Needed: Organ Donors
WebMD News Archive
So how can the gap between the number of organs available and the number of people needing organs reduced?
Siminoff and colleagues found that the ideas and preconceived notions people have about organ donation play a significant role in their final decision. Another factor was the comfort level of the healthcare provider: "Families who met with healthcare providers who rated themselves as generally more comfortable about donation were more likely to donate."
They also found that families who are prepared to expect a request are more likely to donate than those who are surprised by the request.
How the request is framed is also important: "Our results suggest that asking apologetically or mentioning that one is legally required to ask is likely to result in a refusal," they write.
Norman Levinsky, MD, a professor of medicine at Boston University School of Medicine, has written about the ethical issues of organ donation. He confirms that the better-informed families are, and the more tactfully the request is made, the better the chances are that a family will agree to donate.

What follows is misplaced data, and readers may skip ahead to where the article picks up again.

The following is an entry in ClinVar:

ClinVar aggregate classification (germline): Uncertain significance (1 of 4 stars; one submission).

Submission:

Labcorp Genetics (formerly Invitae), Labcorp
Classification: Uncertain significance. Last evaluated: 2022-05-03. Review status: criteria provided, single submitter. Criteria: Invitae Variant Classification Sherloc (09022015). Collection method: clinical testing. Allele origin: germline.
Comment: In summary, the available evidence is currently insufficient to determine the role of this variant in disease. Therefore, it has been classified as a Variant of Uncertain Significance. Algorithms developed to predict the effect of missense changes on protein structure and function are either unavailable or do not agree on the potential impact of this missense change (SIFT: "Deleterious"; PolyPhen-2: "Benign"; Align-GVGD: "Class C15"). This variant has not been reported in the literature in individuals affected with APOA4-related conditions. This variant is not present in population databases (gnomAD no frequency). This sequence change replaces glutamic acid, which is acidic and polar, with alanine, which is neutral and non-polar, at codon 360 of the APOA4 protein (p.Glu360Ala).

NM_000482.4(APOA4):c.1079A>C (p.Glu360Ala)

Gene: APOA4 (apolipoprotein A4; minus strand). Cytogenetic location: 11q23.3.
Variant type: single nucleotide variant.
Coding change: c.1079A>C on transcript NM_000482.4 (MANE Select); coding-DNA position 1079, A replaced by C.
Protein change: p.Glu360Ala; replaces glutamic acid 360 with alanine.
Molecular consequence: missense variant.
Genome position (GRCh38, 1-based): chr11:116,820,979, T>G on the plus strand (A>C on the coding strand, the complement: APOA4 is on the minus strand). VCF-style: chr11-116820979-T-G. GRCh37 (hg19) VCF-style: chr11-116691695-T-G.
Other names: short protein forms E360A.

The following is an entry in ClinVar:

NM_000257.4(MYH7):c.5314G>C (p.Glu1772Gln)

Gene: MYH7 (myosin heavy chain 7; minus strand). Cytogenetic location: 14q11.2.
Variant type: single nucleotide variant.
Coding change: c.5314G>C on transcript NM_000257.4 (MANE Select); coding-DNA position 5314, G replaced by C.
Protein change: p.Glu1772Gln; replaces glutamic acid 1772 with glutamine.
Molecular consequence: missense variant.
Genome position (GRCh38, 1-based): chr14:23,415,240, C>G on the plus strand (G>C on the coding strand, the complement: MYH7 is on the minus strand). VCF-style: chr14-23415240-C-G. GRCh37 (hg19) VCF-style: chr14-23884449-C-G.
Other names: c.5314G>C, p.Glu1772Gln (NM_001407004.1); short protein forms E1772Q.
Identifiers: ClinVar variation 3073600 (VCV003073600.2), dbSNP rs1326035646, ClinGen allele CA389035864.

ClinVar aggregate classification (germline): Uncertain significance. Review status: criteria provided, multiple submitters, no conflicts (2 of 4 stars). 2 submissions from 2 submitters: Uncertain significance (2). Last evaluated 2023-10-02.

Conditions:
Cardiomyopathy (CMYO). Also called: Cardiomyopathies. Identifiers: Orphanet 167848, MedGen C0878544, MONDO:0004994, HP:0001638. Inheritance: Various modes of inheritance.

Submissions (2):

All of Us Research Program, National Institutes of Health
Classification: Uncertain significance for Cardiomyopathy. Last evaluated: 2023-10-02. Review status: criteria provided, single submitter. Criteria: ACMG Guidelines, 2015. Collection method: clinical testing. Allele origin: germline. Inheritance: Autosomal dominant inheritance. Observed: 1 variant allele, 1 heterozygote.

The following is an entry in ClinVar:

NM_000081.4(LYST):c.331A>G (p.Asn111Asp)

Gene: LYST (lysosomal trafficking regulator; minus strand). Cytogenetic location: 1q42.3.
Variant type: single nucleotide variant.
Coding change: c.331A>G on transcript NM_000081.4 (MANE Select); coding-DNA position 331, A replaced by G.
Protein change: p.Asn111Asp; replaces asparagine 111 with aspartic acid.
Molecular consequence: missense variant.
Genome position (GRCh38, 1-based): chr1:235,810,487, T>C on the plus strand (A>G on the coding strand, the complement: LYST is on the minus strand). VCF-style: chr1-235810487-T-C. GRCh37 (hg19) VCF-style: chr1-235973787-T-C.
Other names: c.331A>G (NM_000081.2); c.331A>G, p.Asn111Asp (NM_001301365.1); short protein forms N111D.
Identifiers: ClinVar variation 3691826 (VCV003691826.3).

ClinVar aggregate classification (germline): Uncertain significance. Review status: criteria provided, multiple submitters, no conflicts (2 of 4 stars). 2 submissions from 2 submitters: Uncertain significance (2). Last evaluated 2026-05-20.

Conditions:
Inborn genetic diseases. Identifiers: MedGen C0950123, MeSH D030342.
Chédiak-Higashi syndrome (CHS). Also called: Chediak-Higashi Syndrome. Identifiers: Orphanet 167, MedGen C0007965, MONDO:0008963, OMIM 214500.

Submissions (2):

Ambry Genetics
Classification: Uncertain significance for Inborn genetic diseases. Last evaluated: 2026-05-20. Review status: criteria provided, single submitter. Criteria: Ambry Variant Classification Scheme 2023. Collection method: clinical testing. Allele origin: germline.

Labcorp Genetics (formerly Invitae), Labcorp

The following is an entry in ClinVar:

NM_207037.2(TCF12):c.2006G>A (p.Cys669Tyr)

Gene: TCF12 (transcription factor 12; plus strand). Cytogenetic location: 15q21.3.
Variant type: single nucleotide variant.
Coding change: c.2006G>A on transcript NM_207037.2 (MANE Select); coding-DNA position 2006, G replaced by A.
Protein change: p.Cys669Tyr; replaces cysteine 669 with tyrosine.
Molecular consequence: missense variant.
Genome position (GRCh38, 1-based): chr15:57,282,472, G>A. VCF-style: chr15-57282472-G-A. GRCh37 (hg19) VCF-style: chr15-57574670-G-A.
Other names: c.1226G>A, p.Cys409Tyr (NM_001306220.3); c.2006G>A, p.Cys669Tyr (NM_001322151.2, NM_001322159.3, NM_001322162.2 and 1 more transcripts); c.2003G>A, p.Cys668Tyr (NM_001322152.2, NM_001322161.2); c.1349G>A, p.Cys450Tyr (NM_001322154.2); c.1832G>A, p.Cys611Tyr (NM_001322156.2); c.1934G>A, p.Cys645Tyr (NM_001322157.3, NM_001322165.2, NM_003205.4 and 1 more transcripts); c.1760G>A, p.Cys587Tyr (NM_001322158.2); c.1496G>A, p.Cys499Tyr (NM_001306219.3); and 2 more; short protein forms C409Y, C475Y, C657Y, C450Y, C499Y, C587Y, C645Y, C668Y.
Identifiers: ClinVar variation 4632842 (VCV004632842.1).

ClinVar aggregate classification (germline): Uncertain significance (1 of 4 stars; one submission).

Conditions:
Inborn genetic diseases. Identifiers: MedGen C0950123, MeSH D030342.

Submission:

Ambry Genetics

And in describing the donation process, family members of a potential donor need to understand that surgeons who remove organs for donation are "respectful of the brain-dead person as would be the case if we were doing the surgery as therapy for that person," Levinsky tells WebMD.
The way the request is stated, the actual process of requesting, when it's done, the skill of the requestor, and how the donation might help recipients, for example, by helping two people get off kidney dialysis -- Levinsky considers those the key components of a successful organ donation request.